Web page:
A Shepherd's Message: True compassion alleviates suffering while maintaining solidarity with the one who suffers. It does not put lethal drugs in their hands.

July 19, 2011

The Bishops of the United States met in June, as they do each year, for their summer meeting. There was some irony about the place of our meeting: Seattle, Washington, a state where physician-assisted suicide is permitted. One of the documents the Bishops’ Conference was considering was a formal policy statement on that very issue. As Chair of the Pro-Life Committee of the Bishops’ Conference, it was my responsibility and honor to shepherd the statement through its various stages and amendments to its final form and voting. I am pleased to report that the Bishops voted overwhelmingly for its approval.

The title of the policy statement is “To Live Each Day with Dignity: A Statement on Physician Assisted Suicide.” Up until now, the Bishops’ Conference as a whole has never issued a formal document on this issue, though many bishops in various states have written and spoken about it. Because of a strong resurgence in the activities of the assisted suicide movement in recent years and the targeting of a number of states to legalize this practice, the Pro-Life Committee last November urged the Bishops’ Conference to respond. The same Committee was charged to draft a policy statement and as its Chair, I must say the Committee worked with intense speed and thoroughness and was able to receive consultation from a number of other Bishops’ Conference Committees, as well as amendments from individual bishops.

Since it is a policy statement, the document is short and direct. Accompanying it is a website being developed to give further facts, documents, resources, questions and answers, much doctrinal background. The website will be available through the Pro-Life Committee website of the Bishops’ Conference and will be constantly updated with new information.

What does the document say?

It begins by speaking of the dignity of our life, our desire to live in virtue and security and our hope that we will end our days surrounded by loved ones and ready to enter with hope our final destiny with the Lord. Yet many people today are afraid of the dying process for a number of reasons. How we respond to people’s fears is an important factor in judging our society. At the very moment when people may feel their lives diminished or of lesser value, it is our responsibility to assist them and show them their intrinsic worth. This is especially true with the medical profession, whose role is to heal. If cures are not possible, good palliative care and assistance is most required. The campaign to legalize suicide with the assistance of a physician is a real contradiction of the true care we owe to someone seriously ill or dying – and a denial of the purpose of medicine and the medical art.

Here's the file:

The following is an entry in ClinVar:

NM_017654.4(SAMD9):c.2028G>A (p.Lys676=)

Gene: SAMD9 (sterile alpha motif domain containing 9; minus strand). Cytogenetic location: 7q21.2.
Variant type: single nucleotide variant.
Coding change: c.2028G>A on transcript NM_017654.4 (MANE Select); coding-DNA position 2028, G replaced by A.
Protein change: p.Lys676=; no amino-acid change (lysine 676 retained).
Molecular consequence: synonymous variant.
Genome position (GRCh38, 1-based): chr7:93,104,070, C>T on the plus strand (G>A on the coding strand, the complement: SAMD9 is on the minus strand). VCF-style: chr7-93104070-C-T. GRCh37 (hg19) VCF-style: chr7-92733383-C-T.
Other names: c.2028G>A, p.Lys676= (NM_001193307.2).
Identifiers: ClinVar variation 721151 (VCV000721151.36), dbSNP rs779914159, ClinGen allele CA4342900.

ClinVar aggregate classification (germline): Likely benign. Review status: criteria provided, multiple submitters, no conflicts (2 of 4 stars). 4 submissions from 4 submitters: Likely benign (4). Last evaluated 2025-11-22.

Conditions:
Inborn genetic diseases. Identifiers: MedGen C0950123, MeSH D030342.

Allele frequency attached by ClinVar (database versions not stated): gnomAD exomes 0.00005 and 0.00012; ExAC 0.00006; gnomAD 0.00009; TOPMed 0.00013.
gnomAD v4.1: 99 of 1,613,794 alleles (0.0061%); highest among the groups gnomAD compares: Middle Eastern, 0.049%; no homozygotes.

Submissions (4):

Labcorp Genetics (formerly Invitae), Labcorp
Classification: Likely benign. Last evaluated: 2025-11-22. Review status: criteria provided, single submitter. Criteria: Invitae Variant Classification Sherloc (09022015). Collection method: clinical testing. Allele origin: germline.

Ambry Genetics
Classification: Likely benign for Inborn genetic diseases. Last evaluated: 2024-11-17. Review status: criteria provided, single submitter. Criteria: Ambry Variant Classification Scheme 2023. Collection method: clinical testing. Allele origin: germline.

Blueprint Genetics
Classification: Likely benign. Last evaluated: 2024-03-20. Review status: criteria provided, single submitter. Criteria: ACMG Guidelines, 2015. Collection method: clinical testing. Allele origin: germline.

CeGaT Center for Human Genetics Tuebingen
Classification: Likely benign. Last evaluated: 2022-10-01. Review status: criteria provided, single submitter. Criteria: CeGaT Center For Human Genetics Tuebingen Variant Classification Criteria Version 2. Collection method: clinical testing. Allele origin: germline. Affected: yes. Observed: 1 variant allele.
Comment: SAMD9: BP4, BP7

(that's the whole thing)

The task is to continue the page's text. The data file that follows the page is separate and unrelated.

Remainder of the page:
Society, medicine and religious faith have long rejected the idea of assisting in another’s suicide. Our own Catholic teaching views suicide as a grave offense against love of self, others and God, the author of Life. It is always a tragedy — one that a compassionate society should work to prevent.

The proponents of physician assisted suicide bring forth arguments from choice or freedom. The Bishops’ statement reviews them and shows them to be lacking in substance. Instead, such arguments offer a very narrow and distorted view of human freedom. Particularly disturbing are proposals for physician assisted suicide for the disabled, who even now struggle against great odds for their human rights.

The most profound reason why the campaign for assisted suicide is a threat, and not an aid, to human freedom has to do with the very reality of the human person. The founders of our country declared that each human being has certain inalienable rights that governments must PROTECT. The first right is the right to life. It is named before the right to liberty and the pursuit of happiness. It is the condition for enjoying all other rights and all other goods. Other rights lose their foundation if life itself can be destroyed with impunity.

Our Christian faith goes even further in its understanding in seeing life as the gift of God, the Creator. Each human life is sacred. One cannot uphold human freedom by undercutting its foundation, the sacredness of human life, of each person.

The assisted suicide movement is a false compassion. It wants to eliminate suffering by eliminating the person. True compassion alleviates suffering while maintaining solidarity with the one who suffers. It does not put lethal drugs in their hands. It instead helps to meet the needs of physical pain and to overcome the greater pain, isolation and loneliness.

I hope you can read the whole statement and receive further information from the eventual website.

May God grant us true compassion and active engagement in showing love and support to the seriously ill. Our love will be stronger than death. †